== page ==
Ethan Miller/Getty Images
Singer Britney Spears arrives at the grand opening of the LAX Nightclub at the Luxor Resort & Casino early September 1, 2007 in Las Vegas, Nevada.
Singer Britney Spears arrives at the grand opening of the LAX Nightclub at the Luxor Resort & Casino early September 1, 2007 in Las Vegas, Nevada. Ethan Miller/Getty Images
The Political Junkie
As 2010 comes to a close, we're looking for Talk of the Nation's "Politician of the Year". Friends and neighbors of the Political Junkie give us their picks. Chicago Tribune columnist Clarence Page, Republican lobbyist Alex Vogel and Alaska Public Radio Network correspondent Libby Casey will chime in. Host Neal Conan and NPR Senior Washington editor Ron Elving judge the nominees and wrap up the other political news of the week.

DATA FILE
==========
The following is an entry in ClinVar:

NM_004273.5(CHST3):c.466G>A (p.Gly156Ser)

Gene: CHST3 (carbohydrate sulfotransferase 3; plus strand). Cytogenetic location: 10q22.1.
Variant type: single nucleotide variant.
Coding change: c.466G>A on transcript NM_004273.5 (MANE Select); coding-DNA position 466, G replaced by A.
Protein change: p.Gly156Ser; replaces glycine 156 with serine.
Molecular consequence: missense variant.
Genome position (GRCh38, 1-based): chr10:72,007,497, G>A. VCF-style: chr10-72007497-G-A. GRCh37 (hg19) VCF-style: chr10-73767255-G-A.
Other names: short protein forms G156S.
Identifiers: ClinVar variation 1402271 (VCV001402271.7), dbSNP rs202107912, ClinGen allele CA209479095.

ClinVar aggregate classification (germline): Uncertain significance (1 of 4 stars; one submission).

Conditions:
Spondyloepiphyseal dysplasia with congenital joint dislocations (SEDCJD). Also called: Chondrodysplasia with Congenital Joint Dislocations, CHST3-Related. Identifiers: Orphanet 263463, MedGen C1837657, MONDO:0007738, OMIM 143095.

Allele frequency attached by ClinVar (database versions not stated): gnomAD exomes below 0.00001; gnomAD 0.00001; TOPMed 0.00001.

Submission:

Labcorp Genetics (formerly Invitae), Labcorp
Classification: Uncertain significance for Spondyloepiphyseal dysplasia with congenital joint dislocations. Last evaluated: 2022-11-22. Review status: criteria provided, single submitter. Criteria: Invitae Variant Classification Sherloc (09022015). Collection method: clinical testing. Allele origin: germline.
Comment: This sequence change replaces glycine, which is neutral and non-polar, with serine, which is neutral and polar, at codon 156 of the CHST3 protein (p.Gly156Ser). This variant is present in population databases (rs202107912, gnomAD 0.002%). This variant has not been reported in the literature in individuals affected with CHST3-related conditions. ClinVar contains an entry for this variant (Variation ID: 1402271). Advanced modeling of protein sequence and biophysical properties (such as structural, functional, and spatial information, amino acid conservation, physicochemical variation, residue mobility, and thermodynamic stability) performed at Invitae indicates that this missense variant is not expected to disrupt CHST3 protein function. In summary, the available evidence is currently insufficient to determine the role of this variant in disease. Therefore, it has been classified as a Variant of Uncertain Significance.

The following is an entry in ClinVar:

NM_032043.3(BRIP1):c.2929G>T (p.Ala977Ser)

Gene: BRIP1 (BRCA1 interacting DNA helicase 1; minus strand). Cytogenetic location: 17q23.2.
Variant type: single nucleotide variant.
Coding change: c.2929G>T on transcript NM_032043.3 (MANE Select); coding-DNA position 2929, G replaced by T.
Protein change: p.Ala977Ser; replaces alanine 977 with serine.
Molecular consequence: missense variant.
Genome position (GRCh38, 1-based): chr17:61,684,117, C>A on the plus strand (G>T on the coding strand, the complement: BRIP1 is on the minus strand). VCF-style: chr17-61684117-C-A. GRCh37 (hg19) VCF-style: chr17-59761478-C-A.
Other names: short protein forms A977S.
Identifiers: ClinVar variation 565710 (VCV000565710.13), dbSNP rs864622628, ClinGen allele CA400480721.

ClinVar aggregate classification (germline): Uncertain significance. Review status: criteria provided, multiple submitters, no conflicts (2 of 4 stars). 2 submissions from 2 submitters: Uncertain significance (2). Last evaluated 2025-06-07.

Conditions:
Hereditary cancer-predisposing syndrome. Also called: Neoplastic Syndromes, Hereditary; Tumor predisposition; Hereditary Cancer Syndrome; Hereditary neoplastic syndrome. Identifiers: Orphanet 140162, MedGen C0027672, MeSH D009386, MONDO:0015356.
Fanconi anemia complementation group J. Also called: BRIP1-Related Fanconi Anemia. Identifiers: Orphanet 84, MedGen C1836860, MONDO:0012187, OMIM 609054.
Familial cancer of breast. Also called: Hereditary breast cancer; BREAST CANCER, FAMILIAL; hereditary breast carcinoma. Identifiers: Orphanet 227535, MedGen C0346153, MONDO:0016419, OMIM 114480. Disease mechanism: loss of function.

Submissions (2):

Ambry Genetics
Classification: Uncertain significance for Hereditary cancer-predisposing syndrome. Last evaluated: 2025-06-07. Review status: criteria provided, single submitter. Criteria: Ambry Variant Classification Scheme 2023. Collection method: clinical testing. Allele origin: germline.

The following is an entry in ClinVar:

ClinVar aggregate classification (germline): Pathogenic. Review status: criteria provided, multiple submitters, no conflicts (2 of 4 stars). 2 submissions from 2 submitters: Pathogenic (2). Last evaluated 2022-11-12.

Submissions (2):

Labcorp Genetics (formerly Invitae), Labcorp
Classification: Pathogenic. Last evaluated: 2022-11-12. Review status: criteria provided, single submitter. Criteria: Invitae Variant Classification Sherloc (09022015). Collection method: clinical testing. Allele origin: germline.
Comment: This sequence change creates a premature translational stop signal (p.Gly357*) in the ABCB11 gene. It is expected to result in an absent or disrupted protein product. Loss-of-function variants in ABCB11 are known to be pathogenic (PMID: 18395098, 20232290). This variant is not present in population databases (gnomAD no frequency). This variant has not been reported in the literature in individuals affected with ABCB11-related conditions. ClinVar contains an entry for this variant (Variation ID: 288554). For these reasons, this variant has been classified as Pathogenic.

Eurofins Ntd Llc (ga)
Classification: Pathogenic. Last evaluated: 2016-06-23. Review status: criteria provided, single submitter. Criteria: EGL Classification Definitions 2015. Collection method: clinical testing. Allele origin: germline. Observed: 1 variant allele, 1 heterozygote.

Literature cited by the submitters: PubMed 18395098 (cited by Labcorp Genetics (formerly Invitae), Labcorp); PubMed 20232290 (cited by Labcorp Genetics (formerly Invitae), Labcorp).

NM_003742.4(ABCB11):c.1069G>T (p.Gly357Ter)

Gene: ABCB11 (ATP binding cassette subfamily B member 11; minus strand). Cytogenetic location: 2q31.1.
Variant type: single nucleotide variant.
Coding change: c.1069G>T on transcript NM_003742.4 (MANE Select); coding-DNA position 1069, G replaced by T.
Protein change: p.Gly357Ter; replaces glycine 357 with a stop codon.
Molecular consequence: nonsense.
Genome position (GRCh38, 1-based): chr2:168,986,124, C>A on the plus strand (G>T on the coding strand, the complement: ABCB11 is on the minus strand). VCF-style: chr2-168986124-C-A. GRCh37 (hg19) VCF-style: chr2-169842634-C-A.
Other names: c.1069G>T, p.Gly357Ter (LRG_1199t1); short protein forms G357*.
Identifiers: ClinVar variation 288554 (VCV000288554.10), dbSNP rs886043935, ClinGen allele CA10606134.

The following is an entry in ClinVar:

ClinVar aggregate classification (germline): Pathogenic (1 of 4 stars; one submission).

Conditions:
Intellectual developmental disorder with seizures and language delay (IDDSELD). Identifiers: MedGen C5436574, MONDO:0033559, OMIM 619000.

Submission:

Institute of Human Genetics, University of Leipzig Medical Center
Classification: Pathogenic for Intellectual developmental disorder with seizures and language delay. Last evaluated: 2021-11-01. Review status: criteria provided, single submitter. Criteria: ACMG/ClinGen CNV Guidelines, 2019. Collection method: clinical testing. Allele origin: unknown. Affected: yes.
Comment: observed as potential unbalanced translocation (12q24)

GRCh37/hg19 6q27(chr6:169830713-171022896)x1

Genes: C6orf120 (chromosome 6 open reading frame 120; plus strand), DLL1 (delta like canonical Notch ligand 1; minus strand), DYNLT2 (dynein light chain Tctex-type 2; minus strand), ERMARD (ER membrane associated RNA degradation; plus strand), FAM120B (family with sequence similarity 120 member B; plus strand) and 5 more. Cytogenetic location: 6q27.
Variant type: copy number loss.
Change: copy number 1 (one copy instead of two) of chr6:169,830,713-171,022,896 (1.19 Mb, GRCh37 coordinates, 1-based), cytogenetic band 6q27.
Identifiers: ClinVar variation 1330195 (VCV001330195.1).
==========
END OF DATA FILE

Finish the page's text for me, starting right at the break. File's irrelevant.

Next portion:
Modern celebrity culture can be mystifying — if you're not a Britney Spears fan, you might be wondering why she's famous at all. And if you are wondering, you're in good company: Homer, Plato and Horace all asked where the true heroes had gone. Host Neal Conan speaks with Tom Payne, author of Fame: What the Classics Tell Us About Our Cult of Celebrity, about why the rest of us need celebrity.
What's Changed for African-Americans in 2010?
For African Americans, the end of the decade started a new conversation on traditional divisions in black-white relationships. In politics, the firing of Shirley Sherrod, the rise of the Tea Party, and a new wave of Black Republicans took centerstage, while outside of the beltway, many African Americans questioned the term "post-racial", the role of a white editor-in-chief at Essence magazine, and most recently, South Carolina's secession ball. Neal Conan talks to Ta-Nehisi Coates, senior editor for The Atlantic, about what's changed for African-Americans in 2010.